The Ford Motor Company is an American multinational automaker, founded by Henry Ford in 1903.
One of the most long-standing giants of the motoring industry with an estimated asset wealth of around $256 billion, Ford became a popular household name throughout the UK in the 1960s with the introduction of the Ford Transit, the Ford Escort and the Ford Capri.
How popular is Ford in the United Kingdom?
With the Ford Fiesta consistently winning accolades as the best selling car in the UK, it’s no surprise to hear that in 2018 there were approximately 5.5million Ford cars on the roads by the end of the year.
With a proven track record for good value and sensible, practical driving, along with a dealership just around every corner, Ford has developed a method of sustaining great sales by giving drivers just what they need.
Popular well-priced cars with a sturdy reputation
There’s a Ford car for practically every sensible driver. Actually, there are a few Ford cars for the more daring driver too. Take a look at the history of RS and Cosworth models, both making an impact in the world of rally driving and touring car racing.
While they’re better known for providing family transport that includes the Ka, the Fiesta and the Focus, Ford also produces the lavishly equipped Edge SUV, and also the S-Max and Galaxy people carriers too.
And for something quite a lot less mainstream, Ford deliver some muscle
From a very traditional and mainstream marque, it’s refreshing to see that they still deliver a great big slice of larger than life America—and the latest model Ford Mustang is no exception. If a Mondeo or a Focus isn’t really your thing, and even the RS models aren’t sporty enough, then the new Mustang’s brawny delivery of sleek lines powered by its 5-litre V8 engine could be just the thing. Failing that, the Ford GT supercar with its twin-turbo V6 won’t fail to turn heads. All £420k of it.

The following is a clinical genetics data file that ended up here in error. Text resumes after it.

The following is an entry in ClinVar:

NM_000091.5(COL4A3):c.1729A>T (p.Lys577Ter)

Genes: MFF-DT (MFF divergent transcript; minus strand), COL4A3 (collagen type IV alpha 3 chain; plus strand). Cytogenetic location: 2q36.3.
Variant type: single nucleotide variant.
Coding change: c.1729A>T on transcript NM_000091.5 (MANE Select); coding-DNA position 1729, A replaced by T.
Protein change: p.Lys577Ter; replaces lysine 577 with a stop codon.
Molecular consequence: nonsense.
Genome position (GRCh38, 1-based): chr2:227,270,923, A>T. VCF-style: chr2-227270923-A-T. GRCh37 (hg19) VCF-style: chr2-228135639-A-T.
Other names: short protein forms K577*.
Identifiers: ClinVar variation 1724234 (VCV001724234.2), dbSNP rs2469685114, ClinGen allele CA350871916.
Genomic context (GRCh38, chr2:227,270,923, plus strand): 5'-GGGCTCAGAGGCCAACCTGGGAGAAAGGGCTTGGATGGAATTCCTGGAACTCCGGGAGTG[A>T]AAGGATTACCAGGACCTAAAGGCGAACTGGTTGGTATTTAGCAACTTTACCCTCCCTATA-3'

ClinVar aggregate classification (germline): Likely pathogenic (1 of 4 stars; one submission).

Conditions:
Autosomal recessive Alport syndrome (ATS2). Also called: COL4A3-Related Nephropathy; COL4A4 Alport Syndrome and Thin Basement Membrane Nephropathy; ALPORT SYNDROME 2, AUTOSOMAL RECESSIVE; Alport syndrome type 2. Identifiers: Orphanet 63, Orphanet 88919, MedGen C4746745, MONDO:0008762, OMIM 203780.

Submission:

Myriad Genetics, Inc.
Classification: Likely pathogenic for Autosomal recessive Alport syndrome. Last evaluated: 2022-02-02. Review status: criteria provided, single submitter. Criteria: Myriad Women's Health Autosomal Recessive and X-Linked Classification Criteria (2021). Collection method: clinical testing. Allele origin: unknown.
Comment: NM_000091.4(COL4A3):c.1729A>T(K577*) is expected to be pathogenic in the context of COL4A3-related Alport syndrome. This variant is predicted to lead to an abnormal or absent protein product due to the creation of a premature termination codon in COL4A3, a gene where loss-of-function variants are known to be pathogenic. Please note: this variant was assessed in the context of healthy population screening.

Ford’s reliability and reputation
Ford ranked 18th place out of 30 car brands in the What Car? Reliability Survey in 2018. What appears to be a middle of the road result for a middle of the road manufacturer, could be seen as a sensible achievement from the American marque, as most of the best performing brands are Japanese and Asian car manufacturers.
Recent Ford recalls and reliability issues
Various recalls have been made on Ford models throughout their motoring history. The following are a list of the most recent in the UK and Europe.
01/04/2019 – Ford Mondeo and Ford S-Max (2010–2014)
Overheating of the engine cylinder head may cause it to crack
06/03/2019 – Ford Focus (2018)
Bolts fixing front suspension may not be tightened to correct torque
22/02/2019 – Ford Focus, Ford C-Max, Ford Kuga, Ford Galaxy, Ford S-Max, Ford Mondeo and Ford Transit Connect (2016–2018)
Clutch pressure plate fracture
12/02/2019 – Ford Focus Estate (2018–2019)
The rear doors may open inadvertently
08/02/2019 – Ford Transit and Ford Transit Custom (2017)
Incorrectly torqued left-hand seatbelt
21/12/2018 – Ford GT (2016–2018)
The rear wing valve block may leak oil
21/12/2018 – Ford Focus (2018)
A brake pedal hinge bolt does not meet specification
19/12/2018 – Ford Mondeo (2017)
The roof opening panel glass is not correctly bonded
All recall information sourced from gov.co.uk data.